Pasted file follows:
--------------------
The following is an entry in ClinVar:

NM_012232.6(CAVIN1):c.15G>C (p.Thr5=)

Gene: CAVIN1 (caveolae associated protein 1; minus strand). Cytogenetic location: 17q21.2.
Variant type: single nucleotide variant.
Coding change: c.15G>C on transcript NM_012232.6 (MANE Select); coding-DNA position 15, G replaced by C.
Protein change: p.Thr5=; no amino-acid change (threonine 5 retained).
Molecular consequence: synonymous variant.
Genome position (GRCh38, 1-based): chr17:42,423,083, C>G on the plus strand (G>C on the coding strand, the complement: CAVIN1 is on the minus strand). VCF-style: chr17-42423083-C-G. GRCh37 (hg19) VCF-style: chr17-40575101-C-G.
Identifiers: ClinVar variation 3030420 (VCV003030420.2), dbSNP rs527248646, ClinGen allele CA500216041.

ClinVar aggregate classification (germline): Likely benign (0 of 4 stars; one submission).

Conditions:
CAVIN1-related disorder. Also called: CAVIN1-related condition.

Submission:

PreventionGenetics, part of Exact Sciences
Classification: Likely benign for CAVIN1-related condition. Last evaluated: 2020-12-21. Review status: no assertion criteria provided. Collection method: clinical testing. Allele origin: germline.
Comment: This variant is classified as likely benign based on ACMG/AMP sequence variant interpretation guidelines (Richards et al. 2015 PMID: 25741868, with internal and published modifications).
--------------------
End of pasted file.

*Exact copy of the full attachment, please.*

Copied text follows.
The following is an entry in ClinVar:

NM_012232.6(CAVIN1):c.15G>C (p.Thr5=)

Gene: CAVIN1 (caveolae associated protein 1; minus strand). Cytogenetic location: 17q21.2.
Variant type: single nucleotide variant.
Coding change: c.15G>C on transcript NM_012232.6 (MANE Select); coding-DNA position 15, G replaced by C.
Protein change: p.Thr5=; no amino-acid change (threonine 5 retained).
Molecular consequence: synonymous variant.
Genome position (GRCh38, 1-based): chr17:42,423,083, C>G on the plus strand (G>C on the coding strand, the complement: CAVIN1 is on the minus strand). VCF-style: chr17-42423083-C-G. GRCh37 (hg19) VCF-style: chr17-40575101-C-G.
Identifiers: ClinVar variation 3030420 (VCV003030420.2), dbSNP rs527248646, ClinGen allele CA500216041.

ClinVar aggregate classification (germline): Likely benign (0 of 4 stars; one submission).

Conditions:
CAVIN1-related disorder. Also called: CAVIN1-related condition.

Submission:

PreventionGenetics, part of Exact Sciences
Classification: Likely benign for CAVIN1-related condition. Last evaluated: 2020-12-21. Review status: no assertion criteria provided. Collection method: clinical testing. Allele origin: germline.
Comment: This variant is classified as likely benign based on ACMG/AMP sequence variant interpretation guidelines (Richards et al. 2015 PMID: 25741868, with internal and published modifications).